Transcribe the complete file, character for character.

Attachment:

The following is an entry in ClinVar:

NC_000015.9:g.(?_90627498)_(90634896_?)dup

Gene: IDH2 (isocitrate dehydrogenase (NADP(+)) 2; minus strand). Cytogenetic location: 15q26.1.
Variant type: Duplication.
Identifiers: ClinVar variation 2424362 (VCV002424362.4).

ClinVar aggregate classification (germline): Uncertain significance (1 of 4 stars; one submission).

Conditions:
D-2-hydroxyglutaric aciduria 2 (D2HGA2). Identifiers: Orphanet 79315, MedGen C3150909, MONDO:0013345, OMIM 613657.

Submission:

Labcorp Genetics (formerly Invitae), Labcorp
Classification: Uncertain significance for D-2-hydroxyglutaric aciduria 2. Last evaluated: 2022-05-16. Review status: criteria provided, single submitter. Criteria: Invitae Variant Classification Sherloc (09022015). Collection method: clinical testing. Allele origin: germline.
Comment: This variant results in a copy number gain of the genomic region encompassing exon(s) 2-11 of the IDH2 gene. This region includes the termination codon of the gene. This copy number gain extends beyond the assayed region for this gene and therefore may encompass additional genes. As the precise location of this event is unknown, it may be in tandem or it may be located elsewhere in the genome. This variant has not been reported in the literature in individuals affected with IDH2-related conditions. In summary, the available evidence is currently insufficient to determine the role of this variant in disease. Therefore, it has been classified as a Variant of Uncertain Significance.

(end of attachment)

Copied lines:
The following is an entry in ClinVar:

NC_000015.9:g.(?_90627498)_(90634896_?)dup

Gene: IDH2 (isocitrate dehydrogenase (NADP(+)) 2; minus strand). Cytogenetic location: 15q26.1.
Variant type: Duplication.
Identifiers: ClinVar variation 2424362 (VCV002424362.4).

ClinVar aggregate classification (germline): Uncertain significance (1 of 4 stars; one submission).

Conditions:
D-2-hydroxyglutaric aciduria 2 (D2HGA2). Identifiers: Orphanet 79315, MedGen C3150909, MONDO:0013345, OMIM 613657.

Submission:

Labcorp Genetics (formerly Invitae), Labcorp
Classification: Uncertain significance for D-2-hydroxyglutaric aciduria 2. Last evaluated: 2022-05-16. Review status: criteria provided, single submitter. Criteria: Invitae Variant Classification Sherloc (09022015). Collection method: clinical testing. Allele origin: germline.
Comment: This variant results in a copy number gain of the genomic region encompassing exon(s) 2-11 of the IDH2 gene. This region includes the termination codon of the gene. This copy number gain extends beyond the assayed region for this gene and therefore may encompass additional genes. As the precise location of this event is unknown, it may be in tandem or it may be located elsewhere in the genome. This variant has not been reported in the literature in individuals affected with IDH2-related conditions. In summary, the available evidence is currently insufficient to determine the role of this variant in disease. Therefore, it has been classified as a Variant of Uncertain Significance.